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Recap: Joan van Ark, Hal Holbrook and More Honor Tony Winner Julie Harris with All-Star Memorial Celebration

Today, December 3rd at 12 noon, friends and colleagues gathered in celebration of Tony-winning actress Julie Harris at the Bernard B. Jacobs Theatre on 242 West 45th Street. Among those at the celebration were Zoe Caldwell, RoseMary Harris, Cherry Jones, Joan Van Ark, HAl Holbrook and Christopher Plummer.

Following the show, all of the speakers and hosts threw a lunch upstairs at Sardi's. Roger Friedman described the event on his Showbiz411 site, writing: "At one point the memorial could have gotten its own Tony award considering the murderer's row of actors who appeared one after another. van Ark told the story of how Harris, then the only female graduate of Yale Drama School, got the young actress admitted, making her the second female graduate of Yale Drama School. Years later by coincidence, Harris was hired to play van Ark's mother on 'Knots Landing.'"

Alumni from "Knots Landing" have created a Julie Harris Scholarship at Yale Drama, with Alec Baldwin contributing the first $25,000.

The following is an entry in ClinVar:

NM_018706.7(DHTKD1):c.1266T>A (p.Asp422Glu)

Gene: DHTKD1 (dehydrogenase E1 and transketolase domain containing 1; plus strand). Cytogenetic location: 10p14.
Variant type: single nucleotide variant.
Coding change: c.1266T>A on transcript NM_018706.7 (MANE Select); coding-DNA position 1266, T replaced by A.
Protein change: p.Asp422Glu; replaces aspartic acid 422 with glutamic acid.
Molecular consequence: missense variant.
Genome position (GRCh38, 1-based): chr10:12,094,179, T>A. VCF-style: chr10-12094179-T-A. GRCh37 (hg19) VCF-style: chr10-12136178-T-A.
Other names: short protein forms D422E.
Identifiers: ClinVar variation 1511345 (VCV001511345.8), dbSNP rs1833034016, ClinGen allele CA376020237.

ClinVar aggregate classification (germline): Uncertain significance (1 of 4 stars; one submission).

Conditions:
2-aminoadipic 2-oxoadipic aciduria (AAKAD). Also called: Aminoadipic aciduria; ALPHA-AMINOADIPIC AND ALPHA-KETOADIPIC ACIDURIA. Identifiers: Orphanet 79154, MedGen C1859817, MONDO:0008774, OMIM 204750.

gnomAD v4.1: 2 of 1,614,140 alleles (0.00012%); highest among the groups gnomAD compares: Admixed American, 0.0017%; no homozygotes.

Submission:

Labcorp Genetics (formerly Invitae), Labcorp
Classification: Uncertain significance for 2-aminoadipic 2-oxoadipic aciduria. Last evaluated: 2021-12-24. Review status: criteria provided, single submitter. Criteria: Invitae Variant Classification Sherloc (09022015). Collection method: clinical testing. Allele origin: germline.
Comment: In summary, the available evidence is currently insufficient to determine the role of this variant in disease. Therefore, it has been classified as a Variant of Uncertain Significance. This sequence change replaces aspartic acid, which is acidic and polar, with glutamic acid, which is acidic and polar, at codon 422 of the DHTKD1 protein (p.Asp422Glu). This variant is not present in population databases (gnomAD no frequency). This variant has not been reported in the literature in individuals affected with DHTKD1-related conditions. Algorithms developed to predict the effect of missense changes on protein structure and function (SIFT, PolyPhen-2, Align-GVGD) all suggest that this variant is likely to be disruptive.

Read the recap in full here.

Miss Harris, often called the first lady of the American theatre, set a record of ten Tony nominations and five Tony Award wins for Best Leading Actress in a play with a sixth Tony for Lifetime Achievement. In 1950, she amazed theatre audiences and critics alike when, at the age of 24, she played the 12 year-old Frankie Adams in Carson McCullers "The Member of the Wedding". Her name went above the title with her next play, John Van Druten's "I Am A Camera", and remained there through the next several decades. Her film work included "East of Eden" opposite James Dean, "Requiem for a Heavyweight" with Anthony Quinn, Mickey Rooney, and Jackie Gleason, "The Haunting", with Clare Bloom and "Reflections in a Golden Eye" with Brain Keith, Elizabeth Taylor and Marlon Brando.

While she loved her film and television work, her heart was always in the theatre and few actors have been so admired both on and off the stage.

In 2001, she suffered a stroke, which compromised her ability to speak but she continued to do small roles in films and last appeared on stage in 2008. She died in her home on August 24th of this year from congestive heart failure but not before being honored in 2005 by the Kennedy center for her lifetime contribution to the arts in America.

Photo Credit: Walter McBride

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